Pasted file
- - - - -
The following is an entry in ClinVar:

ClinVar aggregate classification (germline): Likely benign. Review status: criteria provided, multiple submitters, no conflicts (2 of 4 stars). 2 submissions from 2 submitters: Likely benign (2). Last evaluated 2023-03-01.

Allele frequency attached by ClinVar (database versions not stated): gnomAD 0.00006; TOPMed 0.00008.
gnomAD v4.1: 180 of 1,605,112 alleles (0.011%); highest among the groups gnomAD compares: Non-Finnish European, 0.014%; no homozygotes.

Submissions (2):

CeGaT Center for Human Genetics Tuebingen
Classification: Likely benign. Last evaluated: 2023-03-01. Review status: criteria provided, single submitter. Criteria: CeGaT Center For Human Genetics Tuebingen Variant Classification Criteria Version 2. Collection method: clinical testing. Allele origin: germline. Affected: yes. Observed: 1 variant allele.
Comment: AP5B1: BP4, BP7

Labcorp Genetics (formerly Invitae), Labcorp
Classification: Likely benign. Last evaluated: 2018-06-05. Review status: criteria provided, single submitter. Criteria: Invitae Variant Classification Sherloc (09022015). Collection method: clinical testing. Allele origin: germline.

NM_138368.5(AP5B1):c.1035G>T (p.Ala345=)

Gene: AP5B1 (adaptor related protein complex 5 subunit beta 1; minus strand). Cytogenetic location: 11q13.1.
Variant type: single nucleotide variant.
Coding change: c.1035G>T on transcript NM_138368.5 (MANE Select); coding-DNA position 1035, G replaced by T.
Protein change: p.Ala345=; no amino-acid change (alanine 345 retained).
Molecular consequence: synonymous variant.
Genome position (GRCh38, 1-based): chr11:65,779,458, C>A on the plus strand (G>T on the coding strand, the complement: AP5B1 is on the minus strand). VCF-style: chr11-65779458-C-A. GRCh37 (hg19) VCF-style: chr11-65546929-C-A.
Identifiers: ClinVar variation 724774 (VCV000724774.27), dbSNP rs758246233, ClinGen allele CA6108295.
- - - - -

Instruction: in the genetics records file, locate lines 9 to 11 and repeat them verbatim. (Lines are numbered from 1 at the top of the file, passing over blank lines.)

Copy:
Labcorp Genetics (formerly Invitae), Labcorp
Classification: Likely benign. Last evaluated: 2018-06-05. Review status: criteria provided, single submitter. Criteria: Invitae Variant Classification Sherloc (09022015). Collection method: clinical testing. Allele origin: germline.

NM_138368.5(AP5B1):c.1035G>T (p.Ala345=)